Can Ashtanga help us to get to such places – my answer is “I’m not sure”. It can be a stepping stone, part of paths towards awareness – but too often it becomes too stuck, too rigid, too fixated.
WHAT’S GOING ON
Having examined to some extent this Ashtanga culture it is important to remember that there are flaws and failings within all traditions. The life expectancy of Zen monks in Japan is significantly less than average – another example of the harshness within Zen is when a student was experiencing the appearance of a nervous breakdown, the teacher told her “if you feel you’re dying, please die peacefully”. A long-term teacher encountered the rigidity within orthodoxy when she was informed by a meditation centre that “if you don’t give up walking meditation, give up your body movement that we hear you are doing, your mixing Zen practice in, then you are not belonging to our lineage”.
Some meditators can be distant and dry and disconnected – using the tool of meditation as an avoidance strategy to lessen engagement with living life. And in the Buddha’s own time there were splits within the community one of which (according to old texts) culminated in an assassination plot against him by a senior monk. Striving – and the consequent envy – occurs in meditative experiences as much as Ashtanga experiences. Someone recently told me that “I am jealous of my friends’ having sartori experiences”. I reassured him that he had no need to be envious of me as I had not had such events.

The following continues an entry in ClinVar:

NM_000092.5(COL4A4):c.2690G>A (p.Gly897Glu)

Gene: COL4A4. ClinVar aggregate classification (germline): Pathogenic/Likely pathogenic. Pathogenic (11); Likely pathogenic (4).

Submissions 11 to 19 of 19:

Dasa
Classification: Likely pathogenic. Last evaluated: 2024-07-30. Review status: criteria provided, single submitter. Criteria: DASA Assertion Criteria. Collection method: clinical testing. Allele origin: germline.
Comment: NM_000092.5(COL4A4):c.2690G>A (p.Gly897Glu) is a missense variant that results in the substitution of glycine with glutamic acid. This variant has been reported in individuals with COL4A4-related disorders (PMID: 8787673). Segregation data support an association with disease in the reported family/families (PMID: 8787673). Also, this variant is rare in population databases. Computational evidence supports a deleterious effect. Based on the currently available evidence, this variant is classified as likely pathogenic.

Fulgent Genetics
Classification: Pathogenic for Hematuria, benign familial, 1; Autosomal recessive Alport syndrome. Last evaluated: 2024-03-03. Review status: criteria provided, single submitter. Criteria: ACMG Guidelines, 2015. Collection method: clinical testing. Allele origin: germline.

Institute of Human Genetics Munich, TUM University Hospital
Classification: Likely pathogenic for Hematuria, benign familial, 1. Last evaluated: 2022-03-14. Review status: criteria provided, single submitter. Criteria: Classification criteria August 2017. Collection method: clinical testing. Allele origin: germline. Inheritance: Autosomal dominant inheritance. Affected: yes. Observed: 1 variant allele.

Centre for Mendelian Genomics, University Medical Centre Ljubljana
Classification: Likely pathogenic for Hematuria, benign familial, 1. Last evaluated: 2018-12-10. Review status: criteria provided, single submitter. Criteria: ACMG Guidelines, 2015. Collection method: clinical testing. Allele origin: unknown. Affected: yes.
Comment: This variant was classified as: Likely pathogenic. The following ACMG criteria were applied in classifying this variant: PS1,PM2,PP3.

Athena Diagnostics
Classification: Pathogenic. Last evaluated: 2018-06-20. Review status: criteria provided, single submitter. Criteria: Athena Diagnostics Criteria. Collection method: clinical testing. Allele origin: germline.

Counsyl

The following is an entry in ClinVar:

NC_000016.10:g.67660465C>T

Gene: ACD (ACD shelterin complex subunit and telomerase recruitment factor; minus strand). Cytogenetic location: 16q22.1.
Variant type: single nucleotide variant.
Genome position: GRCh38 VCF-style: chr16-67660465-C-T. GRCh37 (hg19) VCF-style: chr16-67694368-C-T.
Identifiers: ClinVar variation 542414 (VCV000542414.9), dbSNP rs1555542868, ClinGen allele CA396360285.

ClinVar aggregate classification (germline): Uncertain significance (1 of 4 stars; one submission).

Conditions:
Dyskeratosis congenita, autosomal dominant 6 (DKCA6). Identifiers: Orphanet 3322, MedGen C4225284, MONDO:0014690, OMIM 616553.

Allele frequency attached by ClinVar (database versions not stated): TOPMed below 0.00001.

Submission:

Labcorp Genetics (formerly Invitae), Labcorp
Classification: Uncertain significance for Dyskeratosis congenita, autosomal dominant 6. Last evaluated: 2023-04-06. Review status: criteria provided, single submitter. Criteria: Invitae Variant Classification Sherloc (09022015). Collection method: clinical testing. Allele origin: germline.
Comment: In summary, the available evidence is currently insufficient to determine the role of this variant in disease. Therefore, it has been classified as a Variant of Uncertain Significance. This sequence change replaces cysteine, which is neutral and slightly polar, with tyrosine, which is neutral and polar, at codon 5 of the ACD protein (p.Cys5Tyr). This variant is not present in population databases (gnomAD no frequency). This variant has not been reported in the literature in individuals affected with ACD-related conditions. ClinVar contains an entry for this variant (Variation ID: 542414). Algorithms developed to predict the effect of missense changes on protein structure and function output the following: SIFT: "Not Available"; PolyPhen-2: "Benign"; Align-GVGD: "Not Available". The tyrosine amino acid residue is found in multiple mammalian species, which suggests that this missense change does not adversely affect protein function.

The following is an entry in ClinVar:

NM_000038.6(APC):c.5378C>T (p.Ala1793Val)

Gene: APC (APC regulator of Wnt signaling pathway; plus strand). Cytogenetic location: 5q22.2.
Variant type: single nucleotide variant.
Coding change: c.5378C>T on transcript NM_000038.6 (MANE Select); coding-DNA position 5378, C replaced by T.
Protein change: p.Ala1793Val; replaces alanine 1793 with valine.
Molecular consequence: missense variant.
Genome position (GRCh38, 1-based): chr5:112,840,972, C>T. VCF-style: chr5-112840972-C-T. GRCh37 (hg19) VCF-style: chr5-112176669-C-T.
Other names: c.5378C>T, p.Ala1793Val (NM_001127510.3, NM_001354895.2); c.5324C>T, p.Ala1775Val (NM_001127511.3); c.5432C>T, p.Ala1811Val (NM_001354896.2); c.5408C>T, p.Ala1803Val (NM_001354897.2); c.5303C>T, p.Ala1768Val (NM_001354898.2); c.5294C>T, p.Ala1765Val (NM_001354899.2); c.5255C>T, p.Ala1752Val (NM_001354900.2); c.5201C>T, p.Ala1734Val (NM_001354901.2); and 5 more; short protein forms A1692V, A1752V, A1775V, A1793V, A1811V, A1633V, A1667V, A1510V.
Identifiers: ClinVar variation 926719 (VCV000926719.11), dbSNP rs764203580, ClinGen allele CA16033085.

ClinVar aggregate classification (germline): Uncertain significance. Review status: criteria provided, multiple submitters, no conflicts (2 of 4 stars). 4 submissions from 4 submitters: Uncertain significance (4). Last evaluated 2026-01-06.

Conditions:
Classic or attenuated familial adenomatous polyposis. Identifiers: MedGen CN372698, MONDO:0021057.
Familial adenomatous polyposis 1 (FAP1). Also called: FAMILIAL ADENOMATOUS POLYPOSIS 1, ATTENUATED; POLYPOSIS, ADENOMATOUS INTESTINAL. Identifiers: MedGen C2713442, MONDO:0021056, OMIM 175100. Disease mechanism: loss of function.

In this writing and thinking (it has taken two years to put together this piece) it is worth remembering words from the 7th century teacher Chandrakirti: “attachment to one’s beliefs and aversions for another’s view – all this is thought”. I am conscious that some of these constructs that have been used are just fleeting mental formations. This is human nature – as much as we breathe and we bend how easily we find division and discord. On occasion this has benefits but at times it is about building brands and defending empires.
What intrigues is how well certain paths serve a purpose in our practicing to be better human beings: a problem is that waves see themselves as separate from the water (and then there is that fear which arises from separation). A purpose of practice is dealing with this unsteadiness that one commentator beautifully described as “the mind is more than capable of seeing a stationary blue car and constructing out of it a six act melodrama”. A purpose of practice is to overcome our mistaken perceptions, to enable us to connect inside and outside so we can discover what many traditions describe as the luminosity of mind where there is insight and peacefulness: a brightening of the inner skies.